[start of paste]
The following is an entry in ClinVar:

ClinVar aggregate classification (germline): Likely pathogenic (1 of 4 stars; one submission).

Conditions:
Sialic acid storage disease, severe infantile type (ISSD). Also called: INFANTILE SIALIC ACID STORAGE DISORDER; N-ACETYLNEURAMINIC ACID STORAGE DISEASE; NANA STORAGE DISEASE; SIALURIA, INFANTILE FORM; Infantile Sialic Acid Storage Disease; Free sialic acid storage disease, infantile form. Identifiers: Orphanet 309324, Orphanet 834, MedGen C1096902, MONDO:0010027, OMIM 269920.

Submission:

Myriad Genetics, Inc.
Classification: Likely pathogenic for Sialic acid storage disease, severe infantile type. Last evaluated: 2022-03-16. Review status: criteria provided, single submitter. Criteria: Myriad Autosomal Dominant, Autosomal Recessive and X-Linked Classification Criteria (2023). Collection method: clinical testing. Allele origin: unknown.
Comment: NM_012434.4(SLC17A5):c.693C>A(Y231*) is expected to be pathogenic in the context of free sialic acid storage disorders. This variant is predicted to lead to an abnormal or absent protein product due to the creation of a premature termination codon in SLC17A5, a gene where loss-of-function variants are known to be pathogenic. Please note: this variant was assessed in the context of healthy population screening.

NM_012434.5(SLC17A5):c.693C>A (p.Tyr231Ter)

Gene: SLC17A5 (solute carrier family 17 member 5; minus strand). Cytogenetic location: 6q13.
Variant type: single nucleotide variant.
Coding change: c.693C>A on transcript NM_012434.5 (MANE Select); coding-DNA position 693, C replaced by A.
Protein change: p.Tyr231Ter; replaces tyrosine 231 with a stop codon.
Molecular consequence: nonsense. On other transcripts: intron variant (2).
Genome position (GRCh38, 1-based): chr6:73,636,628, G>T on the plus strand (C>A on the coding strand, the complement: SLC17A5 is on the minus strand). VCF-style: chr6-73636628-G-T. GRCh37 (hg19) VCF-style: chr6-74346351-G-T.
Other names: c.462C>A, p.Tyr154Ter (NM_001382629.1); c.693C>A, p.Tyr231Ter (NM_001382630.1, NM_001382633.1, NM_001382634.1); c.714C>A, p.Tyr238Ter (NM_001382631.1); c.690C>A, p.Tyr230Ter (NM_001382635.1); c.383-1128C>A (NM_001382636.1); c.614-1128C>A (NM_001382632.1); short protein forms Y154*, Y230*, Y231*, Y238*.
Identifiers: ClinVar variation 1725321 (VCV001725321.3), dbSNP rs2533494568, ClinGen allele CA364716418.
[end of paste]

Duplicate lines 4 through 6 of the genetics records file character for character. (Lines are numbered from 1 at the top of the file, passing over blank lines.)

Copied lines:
Sialic acid storage disease, severe infantile type (ISSD). Also called: INFANTILE SIALIC ACID STORAGE DISORDER; N-ACETYLNEURAMINIC ACID STORAGE DISEASE; NANA STORAGE DISEASE; SIALURIA, INFANTILE FORM; Infantile Sialic Acid Storage Disease; Free sialic acid storage disease, infantile form. Identifiers: Orphanet 309324, Orphanet 834, MedGen C1096902, MONDO:0010027, OMIM 269920.

Submission:

Myriad Genetics, Inc.